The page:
History of the Duke Lemur Center
Just minutes away from the heart of Duke’s West Campus, one can venture through a forest teeming with primates rarely seen outside of their native land of Madagascar.
Currently, the Lemur Center has the most diverse colony of lemurs outside of Madagascar, with 246 individuals representing 20 species, Animal Curator Andrea Katz said. The species include 16 types of lemurs, three loris species and bush babies. Ring-tailed lemurs, sifakas and ruffed lemurs are most often used in research.
The center’s primary objective is research, and conservation in Madagascar remains an important aspect of their work, Conservation Coordinator Charles Welch said. But the Center, which is now firmly established as a global leader in lemur research, started almost by accident.
“It just sort of happened. It wasn’t really planned,” said Peter Klopfer, co-founder and professor emeritus of biology.
Co-founder John Buettner-Janusch, who was then teaching at Yale University, visited Duke to give a lecture in 1965. After seeing the behavior station that Klopfer was directing, he asked if he could move his lemur colony to the area. The site in Duke Forest offered more space and a better climate than Buettner-Janusch’s station at Yale.
“I didn’t know a lemur from a monkey at that point—I had never seen one,” Klopfer said. “But Buettner-Janusch convinced me that they would be better models for the work I was doing.”
Thus the Duke University Primate Center began. In 1966, Buettner-Janusch arrived with a collection of more than 200 primates, and he and Klopfer secured grants to build housing facilities and free-ranging enclosures. From the beginning, researchers conducted noninvasive behavioral research on the lemurs.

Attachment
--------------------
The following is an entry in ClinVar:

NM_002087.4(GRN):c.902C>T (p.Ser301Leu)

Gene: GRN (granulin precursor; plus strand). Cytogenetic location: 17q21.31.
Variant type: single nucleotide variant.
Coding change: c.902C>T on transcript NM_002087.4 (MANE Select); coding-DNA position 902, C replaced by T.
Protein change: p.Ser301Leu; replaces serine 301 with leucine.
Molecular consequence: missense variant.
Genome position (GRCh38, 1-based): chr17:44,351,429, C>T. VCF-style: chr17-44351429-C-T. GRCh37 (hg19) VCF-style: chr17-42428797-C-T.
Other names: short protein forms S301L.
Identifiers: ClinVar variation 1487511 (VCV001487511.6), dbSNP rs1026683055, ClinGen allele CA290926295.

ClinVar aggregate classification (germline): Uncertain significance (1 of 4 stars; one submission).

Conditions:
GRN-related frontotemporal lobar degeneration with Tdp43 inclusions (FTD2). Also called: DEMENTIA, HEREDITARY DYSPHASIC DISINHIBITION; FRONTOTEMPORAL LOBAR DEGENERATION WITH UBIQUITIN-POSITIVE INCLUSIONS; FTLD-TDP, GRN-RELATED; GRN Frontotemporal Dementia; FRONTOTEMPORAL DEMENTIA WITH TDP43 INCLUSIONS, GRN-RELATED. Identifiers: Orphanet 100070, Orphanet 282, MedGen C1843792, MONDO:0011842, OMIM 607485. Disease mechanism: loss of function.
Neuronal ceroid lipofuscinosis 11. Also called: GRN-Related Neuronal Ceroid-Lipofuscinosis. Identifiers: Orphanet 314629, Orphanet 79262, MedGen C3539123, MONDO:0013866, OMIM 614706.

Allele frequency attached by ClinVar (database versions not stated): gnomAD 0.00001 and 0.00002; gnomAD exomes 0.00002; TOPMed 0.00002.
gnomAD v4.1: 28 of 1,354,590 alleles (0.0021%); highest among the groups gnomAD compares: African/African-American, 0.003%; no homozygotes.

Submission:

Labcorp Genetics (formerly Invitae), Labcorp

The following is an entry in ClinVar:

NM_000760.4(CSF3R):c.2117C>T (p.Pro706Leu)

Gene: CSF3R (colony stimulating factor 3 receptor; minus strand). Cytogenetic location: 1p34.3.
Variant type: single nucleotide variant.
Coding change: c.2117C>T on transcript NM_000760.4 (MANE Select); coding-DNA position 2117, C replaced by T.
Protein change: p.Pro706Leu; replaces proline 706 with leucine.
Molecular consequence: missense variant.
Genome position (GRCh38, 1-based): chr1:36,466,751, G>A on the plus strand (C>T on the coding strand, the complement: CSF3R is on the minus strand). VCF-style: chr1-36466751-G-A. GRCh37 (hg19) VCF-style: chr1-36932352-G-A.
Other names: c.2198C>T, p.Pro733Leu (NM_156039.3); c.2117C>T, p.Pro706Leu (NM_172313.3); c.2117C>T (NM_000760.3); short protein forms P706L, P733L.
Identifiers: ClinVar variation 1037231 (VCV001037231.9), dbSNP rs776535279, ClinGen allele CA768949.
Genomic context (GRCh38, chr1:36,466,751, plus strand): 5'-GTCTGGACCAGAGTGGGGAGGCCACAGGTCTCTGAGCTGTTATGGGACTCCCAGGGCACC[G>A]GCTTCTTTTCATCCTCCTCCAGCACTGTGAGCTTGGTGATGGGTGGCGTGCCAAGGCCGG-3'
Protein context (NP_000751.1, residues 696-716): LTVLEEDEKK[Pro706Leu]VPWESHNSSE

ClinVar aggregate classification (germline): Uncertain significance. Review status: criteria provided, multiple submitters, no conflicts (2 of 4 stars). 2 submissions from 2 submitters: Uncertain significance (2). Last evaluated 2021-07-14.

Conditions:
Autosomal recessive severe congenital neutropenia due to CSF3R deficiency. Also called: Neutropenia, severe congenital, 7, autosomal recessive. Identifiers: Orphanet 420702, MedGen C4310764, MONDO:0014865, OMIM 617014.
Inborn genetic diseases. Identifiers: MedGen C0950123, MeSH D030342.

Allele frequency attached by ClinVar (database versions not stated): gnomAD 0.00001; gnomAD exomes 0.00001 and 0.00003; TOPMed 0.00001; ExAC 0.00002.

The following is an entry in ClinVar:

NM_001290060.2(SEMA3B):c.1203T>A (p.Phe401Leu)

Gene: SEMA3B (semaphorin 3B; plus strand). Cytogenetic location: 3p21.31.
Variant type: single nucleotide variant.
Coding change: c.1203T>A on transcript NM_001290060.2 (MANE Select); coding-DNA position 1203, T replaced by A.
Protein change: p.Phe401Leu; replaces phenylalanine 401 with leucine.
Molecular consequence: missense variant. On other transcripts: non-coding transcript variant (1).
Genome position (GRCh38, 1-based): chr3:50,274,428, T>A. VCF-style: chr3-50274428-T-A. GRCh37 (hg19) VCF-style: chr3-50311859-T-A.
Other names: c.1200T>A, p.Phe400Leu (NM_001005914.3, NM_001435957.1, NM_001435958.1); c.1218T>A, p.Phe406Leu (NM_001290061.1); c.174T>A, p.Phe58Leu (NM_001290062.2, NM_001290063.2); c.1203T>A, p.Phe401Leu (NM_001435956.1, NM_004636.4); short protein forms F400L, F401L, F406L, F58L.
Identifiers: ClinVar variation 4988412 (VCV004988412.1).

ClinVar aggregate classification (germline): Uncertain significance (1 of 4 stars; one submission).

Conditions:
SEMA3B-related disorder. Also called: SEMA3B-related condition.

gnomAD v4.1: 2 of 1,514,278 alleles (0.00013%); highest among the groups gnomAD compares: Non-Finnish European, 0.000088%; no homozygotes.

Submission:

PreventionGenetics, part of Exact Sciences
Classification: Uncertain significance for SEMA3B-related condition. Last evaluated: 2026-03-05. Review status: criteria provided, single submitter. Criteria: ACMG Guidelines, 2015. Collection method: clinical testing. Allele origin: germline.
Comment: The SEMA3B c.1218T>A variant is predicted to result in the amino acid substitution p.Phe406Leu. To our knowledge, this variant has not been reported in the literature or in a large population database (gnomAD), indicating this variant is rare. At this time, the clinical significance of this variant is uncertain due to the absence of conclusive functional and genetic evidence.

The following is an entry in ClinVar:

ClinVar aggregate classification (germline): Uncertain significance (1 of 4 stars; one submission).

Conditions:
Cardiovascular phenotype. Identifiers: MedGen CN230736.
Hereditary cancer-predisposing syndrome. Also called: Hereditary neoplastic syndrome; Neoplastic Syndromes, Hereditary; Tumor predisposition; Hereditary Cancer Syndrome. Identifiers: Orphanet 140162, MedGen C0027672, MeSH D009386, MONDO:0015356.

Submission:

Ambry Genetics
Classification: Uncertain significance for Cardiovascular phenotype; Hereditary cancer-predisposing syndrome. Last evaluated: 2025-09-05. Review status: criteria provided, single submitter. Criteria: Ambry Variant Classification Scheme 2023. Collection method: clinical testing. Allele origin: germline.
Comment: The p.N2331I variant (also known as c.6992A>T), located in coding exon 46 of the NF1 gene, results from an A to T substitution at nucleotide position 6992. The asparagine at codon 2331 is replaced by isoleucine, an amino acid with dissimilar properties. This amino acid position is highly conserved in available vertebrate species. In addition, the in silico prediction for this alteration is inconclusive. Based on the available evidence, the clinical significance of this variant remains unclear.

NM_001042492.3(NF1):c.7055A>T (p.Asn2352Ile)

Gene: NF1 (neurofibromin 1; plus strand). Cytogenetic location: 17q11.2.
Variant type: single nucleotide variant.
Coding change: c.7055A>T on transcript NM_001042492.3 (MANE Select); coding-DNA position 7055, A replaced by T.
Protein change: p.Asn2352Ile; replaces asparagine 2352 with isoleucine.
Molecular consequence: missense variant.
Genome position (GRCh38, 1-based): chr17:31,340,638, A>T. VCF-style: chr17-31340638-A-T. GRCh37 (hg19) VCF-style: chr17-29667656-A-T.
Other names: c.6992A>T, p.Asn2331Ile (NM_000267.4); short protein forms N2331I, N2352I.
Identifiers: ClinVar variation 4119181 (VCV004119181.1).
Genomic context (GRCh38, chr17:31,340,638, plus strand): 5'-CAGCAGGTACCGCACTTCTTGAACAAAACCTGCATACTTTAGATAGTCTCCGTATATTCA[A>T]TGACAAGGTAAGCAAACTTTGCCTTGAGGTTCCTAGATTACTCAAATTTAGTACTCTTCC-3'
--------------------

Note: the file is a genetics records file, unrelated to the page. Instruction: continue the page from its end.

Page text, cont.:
“We learned by trial and error and we made a lot of errors, but we had very competent veterinarians helping us,” Klopfer said. “Both Buettner-Janusch and I had had a lot of field experience working with animals, so we were able to blend the two.”
The center evolves
When the Lemur Center first began, government regulatory bodies like the federally-mandated Institutional Animal Care and Use Committee did not exist, Klopfer said. As government agencies started up, they didn’t distinguish between lemurs and other primates.
“When the rules were written, nobody knew that there was a primate that hibernated. That was only discovered within the last 10 years,” Klopfer said. “So the rules were written without the peculiarities of lemurs.”
For example, in order for fat-tailed dwarf lemurs to hibernate, they must be subject to temperatures as low as freezing and must be totally food-deprived for six months of the year, Klopfer said. These conditions cannot occur under IACUC rules, even though the animals will develop serious medical problems if they cannot hibernate.